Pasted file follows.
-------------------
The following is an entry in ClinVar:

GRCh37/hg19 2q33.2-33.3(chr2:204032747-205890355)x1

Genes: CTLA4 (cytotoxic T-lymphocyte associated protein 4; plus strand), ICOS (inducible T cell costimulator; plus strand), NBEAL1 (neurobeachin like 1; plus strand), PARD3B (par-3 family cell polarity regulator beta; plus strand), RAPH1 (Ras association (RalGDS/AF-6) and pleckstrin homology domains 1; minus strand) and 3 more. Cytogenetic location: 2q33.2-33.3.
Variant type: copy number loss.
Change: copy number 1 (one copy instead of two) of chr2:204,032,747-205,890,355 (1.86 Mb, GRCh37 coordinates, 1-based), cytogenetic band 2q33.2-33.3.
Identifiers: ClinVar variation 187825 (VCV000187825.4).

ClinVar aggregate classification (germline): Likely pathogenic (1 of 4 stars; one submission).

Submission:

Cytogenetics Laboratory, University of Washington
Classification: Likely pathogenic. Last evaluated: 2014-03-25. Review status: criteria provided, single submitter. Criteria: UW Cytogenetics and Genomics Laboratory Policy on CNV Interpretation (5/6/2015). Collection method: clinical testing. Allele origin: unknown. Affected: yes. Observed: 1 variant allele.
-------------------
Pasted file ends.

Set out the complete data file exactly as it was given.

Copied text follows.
The following is an entry in ClinVar:

GRCh37/hg19 2q33.2-33.3(chr2:204032747-205890355)x1

Genes: CTLA4 (cytotoxic T-lymphocyte associated protein 4; plus strand), ICOS (inducible T cell costimulator; plus strand), NBEAL1 (neurobeachin like 1; plus strand), PARD3B (par-3 family cell polarity regulator beta; plus strand), RAPH1 (Ras association (RalGDS/AF-6) and pleckstrin homology domains 1; minus strand) and 3 more. Cytogenetic location: 2q33.2-33.3.
Variant type: copy number loss.
Change: copy number 1 (one copy instead of two) of chr2:204,032,747-205,890,355 (1.86 Mb, GRCh37 coordinates, 1-based), cytogenetic band 2q33.2-33.3.
Identifiers: ClinVar variation 187825 (VCV000187825.4).

ClinVar aggregate classification (germline): Likely pathogenic (1 of 4 stars; one submission).

Submission:

Cytogenetics Laboratory, University of Washington
Classification: Likely pathogenic. Last evaluated: 2014-03-25. Review status: criteria provided, single submitter. Criteria: UW Cytogenetics and Genomics Laboratory Policy on CNV Interpretation (5/6/2015). Collection method: clinical testing. Allele origin: unknown. Affected: yes. Observed: 1 variant allele.